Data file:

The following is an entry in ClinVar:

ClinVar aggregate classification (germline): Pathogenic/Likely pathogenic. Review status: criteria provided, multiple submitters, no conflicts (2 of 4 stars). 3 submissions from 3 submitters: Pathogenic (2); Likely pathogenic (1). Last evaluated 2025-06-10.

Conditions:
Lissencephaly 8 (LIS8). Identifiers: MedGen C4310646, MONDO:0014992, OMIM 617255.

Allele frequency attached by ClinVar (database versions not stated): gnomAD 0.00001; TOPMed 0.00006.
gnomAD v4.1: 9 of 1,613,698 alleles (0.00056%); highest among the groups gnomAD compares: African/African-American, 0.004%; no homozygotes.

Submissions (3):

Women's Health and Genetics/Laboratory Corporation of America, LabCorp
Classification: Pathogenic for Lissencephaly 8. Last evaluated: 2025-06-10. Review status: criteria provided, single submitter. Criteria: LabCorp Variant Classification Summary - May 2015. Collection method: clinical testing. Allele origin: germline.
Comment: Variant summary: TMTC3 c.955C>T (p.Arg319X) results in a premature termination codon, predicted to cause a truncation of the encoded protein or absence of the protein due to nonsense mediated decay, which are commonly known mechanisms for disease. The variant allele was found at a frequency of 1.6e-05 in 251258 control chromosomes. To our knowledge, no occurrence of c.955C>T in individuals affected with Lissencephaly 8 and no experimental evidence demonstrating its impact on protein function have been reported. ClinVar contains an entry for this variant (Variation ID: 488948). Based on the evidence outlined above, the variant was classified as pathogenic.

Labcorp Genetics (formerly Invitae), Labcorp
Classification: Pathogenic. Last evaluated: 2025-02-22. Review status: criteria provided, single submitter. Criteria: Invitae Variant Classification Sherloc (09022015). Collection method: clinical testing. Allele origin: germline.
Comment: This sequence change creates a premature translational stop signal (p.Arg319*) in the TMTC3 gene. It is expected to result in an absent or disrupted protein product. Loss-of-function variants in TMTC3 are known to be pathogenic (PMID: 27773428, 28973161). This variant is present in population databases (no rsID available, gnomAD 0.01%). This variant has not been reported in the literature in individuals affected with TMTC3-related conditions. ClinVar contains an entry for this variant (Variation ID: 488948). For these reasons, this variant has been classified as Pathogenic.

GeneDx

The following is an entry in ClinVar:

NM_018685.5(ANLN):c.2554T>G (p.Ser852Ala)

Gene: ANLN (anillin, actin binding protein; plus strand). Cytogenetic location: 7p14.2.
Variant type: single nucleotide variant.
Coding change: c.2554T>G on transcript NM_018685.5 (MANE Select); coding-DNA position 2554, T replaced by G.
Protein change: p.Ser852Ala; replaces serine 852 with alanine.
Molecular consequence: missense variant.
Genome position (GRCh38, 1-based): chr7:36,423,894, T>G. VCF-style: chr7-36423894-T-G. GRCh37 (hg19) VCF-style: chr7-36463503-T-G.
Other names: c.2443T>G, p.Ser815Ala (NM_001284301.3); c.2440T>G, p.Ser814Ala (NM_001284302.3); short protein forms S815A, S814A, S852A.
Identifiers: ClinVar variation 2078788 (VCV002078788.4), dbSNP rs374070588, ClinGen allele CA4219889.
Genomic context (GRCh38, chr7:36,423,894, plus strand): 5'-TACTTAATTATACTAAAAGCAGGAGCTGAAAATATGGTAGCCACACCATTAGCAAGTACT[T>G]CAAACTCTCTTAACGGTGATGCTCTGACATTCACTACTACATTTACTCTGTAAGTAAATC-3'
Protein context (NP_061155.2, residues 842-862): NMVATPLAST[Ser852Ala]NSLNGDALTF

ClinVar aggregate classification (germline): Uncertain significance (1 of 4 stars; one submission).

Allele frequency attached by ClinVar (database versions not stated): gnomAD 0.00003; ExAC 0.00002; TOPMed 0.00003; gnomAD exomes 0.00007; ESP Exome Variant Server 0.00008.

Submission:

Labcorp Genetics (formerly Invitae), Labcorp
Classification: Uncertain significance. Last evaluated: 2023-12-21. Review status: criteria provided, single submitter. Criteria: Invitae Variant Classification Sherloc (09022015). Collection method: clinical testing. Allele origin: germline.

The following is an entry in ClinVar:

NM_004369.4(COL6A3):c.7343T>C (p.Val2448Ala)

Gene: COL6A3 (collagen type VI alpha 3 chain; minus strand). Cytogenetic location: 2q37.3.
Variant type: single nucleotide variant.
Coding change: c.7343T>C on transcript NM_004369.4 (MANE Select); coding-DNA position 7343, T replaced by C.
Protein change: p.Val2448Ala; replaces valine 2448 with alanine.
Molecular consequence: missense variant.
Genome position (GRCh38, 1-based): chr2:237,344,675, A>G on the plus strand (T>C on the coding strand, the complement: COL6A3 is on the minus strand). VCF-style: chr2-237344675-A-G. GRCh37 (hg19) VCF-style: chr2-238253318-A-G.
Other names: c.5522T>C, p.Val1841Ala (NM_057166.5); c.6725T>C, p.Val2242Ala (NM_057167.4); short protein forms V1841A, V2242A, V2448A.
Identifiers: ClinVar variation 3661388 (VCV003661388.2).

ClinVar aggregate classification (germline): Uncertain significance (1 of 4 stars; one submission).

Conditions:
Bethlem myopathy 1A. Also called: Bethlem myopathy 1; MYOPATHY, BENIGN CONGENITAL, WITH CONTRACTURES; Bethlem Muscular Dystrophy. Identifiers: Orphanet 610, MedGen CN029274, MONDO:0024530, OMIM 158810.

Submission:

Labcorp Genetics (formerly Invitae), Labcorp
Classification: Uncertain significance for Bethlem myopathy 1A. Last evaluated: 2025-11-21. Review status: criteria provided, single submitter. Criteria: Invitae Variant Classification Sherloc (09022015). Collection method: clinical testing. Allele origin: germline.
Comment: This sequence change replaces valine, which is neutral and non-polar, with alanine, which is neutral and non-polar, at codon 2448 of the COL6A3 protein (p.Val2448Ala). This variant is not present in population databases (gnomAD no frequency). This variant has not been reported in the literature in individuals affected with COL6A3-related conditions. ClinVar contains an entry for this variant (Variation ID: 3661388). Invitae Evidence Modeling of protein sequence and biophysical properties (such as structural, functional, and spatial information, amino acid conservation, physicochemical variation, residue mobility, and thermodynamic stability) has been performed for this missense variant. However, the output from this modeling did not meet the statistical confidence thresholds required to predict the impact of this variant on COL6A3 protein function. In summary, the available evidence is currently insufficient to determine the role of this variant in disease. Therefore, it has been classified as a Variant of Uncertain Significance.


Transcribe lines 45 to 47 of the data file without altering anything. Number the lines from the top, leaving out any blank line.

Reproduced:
Submission:

Labcorp Genetics (formerly Invitae), Labcorp
Classification: Uncertain significance for Bethlem myopathy 1A. Last evaluated: 2025-11-21. Review status: criteria provided, single submitter. Criteria: Invitae Variant Classification Sherloc (09022015). Collection method: clinical testing. Allele origin: germline.